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It’s no real secret that Sony has been working on its latest smartphone range just in time for IFA 2015. In Berlin yesterday, the company launched its three-tiered range and introduced the world to its first 4K-screened smartphone.
That’s pretty impressive to say the least. We heard that Toshiba managed to squeeze a 4K screen into a 12.5-inch laptop, but all 8.3-million pixels in a 5.5-inch? There’s a thought.
Of course, although the phone sounds incredible, and as a Sony smartphone fan, it sounds particularly brilliant, but there are many unanswered questions.
Can you make toast on it?
You think this is a joke? It’s widely known that Qualcomm‘s supposed flagship mobile chipset, the Snapdragon 810, causes its host to overheat. We’ve also seen the chip, as a result, thermal throttle itself to the point where its actually slower than the Snapdragon 808 — the chip that’s one rung below it.
A test video of the Sony Xperia Z5 Premium recording in 4K mode proved these issues false though.
Still, I’m not wholly convinced. The 4K screen should, in theory, have the 810 working harder whenever there’s any type of animation pending to render. If the Snapdragon 810 was hot in the HTC One M9 (a phone with a 1080p screen, mind), I can’t fathom how Sony managed to fix the thermal issues entirely.
Read more: HTC One M9: is it hot or not?
Will it ruin my bank account more than a Samsung Galaxy S6?
Here’s a thought: It’s the first 4K screen fitted to a smartphone. Apple’s iPhone 6 Plus features a 1080p screen, while Samsung’s Galaxy S6 boasts a 1440p flicker. Both retail for well over R10 000. So Sony, what’s the damage?
The Sony Xperia Z3 is retailing for under R7000 now, but when it was launched, we saw it go for around the R10k mark too. It’s possible that the standard Sony Xperia Z5 will retail for that, but what of the Premium?
Sony has been rather mum on numbers so far, so it can’t be one of the phone’s greatest selling points.
Is it coming to South Africa?
It does look likely though that the company will bring its first flagship phone in over a year to South Africa, considering that the rest of its generation-five family are here already. The Sony Xperia M5 for one, and the Sony Xperia C5 are just two devices that launched locally in the last few months.
The real question then, is when? Europe and North America will likely get a taste of the two more insignificant variants in October, while the Sony Xperia Z5 Premium is poised for a November introduction.
What happened to the 4500mAh battery rumour?
Sony has shown that if any company can squeeze the life out of a battery, it’s Sony. While a 4500mAh battery would’ve been the absolute icing on the Premium cake, we’re graced with a 2900mAh unit instead.
Annoyingly, this is probably for aesthetic purposes as well.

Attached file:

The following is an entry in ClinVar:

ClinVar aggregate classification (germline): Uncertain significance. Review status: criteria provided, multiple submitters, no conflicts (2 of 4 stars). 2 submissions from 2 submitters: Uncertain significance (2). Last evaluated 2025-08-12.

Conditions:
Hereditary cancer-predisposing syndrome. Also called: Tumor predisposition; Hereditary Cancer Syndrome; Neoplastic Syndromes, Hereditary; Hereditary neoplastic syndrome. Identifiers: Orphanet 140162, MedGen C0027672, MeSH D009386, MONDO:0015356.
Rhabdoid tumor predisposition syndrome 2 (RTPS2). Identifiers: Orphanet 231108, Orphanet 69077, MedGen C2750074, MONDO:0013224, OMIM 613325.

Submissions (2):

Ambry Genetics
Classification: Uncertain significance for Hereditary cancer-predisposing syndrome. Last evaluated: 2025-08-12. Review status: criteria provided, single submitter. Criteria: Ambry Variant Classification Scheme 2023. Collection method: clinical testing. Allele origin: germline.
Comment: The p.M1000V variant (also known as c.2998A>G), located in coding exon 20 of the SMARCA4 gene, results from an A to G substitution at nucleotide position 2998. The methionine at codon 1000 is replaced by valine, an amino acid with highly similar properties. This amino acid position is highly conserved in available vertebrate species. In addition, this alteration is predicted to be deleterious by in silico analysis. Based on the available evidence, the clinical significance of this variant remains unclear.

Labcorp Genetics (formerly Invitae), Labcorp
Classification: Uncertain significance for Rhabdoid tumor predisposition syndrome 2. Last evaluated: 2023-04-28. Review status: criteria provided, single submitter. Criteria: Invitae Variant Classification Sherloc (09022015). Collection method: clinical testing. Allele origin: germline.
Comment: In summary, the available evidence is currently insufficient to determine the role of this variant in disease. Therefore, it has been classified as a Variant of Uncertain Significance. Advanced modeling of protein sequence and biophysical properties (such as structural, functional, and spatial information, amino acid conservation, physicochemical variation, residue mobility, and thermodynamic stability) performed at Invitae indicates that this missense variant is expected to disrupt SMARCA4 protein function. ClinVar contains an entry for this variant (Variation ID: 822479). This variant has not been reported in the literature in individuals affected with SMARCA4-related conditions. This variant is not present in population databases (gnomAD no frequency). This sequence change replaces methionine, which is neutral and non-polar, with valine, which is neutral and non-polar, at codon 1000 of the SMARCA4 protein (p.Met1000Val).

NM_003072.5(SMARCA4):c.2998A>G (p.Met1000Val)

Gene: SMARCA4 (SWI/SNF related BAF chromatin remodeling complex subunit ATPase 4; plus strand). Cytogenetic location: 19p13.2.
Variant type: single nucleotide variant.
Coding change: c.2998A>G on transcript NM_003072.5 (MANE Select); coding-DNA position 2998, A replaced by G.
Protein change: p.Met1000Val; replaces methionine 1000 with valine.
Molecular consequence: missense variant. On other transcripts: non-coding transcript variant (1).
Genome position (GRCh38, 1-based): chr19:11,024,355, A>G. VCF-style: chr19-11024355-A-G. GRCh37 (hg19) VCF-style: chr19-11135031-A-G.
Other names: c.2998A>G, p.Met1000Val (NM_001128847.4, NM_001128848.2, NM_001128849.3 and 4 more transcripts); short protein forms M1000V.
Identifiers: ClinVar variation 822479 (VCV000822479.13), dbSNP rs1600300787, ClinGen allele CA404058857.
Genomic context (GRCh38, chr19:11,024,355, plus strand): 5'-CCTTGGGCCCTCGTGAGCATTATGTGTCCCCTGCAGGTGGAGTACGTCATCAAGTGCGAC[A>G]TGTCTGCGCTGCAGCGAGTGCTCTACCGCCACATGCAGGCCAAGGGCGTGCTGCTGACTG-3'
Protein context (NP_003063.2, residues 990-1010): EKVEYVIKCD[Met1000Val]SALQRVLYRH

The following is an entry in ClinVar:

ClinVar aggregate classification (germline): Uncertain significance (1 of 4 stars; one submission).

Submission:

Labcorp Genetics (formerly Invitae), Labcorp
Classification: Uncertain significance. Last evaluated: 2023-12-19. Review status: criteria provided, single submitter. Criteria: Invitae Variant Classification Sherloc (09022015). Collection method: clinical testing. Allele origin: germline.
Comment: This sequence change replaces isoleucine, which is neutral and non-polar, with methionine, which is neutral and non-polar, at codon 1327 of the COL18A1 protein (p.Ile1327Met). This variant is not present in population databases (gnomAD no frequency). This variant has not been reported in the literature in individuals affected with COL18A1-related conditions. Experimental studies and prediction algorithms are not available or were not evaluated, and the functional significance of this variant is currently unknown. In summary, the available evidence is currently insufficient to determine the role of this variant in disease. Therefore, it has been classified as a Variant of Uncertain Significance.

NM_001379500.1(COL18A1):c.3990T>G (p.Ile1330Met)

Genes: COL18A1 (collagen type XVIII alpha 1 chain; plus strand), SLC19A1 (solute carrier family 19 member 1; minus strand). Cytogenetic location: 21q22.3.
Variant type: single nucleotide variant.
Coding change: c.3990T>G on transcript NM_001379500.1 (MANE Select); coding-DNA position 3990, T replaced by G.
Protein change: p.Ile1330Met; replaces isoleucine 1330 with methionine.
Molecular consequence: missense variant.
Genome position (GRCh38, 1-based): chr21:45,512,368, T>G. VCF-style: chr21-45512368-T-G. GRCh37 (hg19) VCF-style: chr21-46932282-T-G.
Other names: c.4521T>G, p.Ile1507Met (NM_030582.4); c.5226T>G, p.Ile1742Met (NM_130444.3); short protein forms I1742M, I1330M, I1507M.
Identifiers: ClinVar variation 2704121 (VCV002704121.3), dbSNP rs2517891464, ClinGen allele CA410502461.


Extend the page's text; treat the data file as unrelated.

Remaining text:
I should note, that while the LG G4 has a larger battery, it lasts around 15 hours on one charge but the screen (2560×1440) drains around 28% from it on average. With double the pixels, a hotter chipset, and a smaller battery, how long will the Sony last?
What’s with the phone’s new stabilisation technology?
After rubbishing its television line and pending its hopes on its console business, Sony’s only other money maker has been its camera sensor sales. It has supplied sensors to Samsung, Huawei and the like, but there’s a bit of an issue with the camera fitted to the Sony Xperia Z5 range — there’s no mention of OIS anywhere.
Instead, Sony has spilled the beans on a new version of OIS its calling “enhanced optical image stabilisation.”
Pocket Lint’s Chris Hall explains the system in greater detail:
There’s a new closed-loop actuator in the camera that controls the lens position. Essentially, this is adding a feedback loop to the previous open-loop actuator, aiming to make it more accurate. Sony claims that the new unit deals much better with controlling motion.new closed-loop actuator in the camera that controls the lens position. Essentially, this is adding a feedback loop to the previous open-loop actuator, aiming to make it more accurate. Sony claims that the new unit deals much better with controlling motion.
Sounds good, but what does that mean in terms of imagery? Is it a better camera phone than the LG G4 and Samsung Galaxy S6? Only time, and thorough testing, will tell.
Ultimately, we can only wait for Sony to reveal the answers to some of these, and a full review on the phone to uncover the others. While Sony’s latest flagship might have its issues, it certainly has people talking. And that, for Sony at least, isn’t a bad thing at all.
Do you have any questions you’d like Sony to answer, or can’t wait to investigate yourself? Let us know in the comments.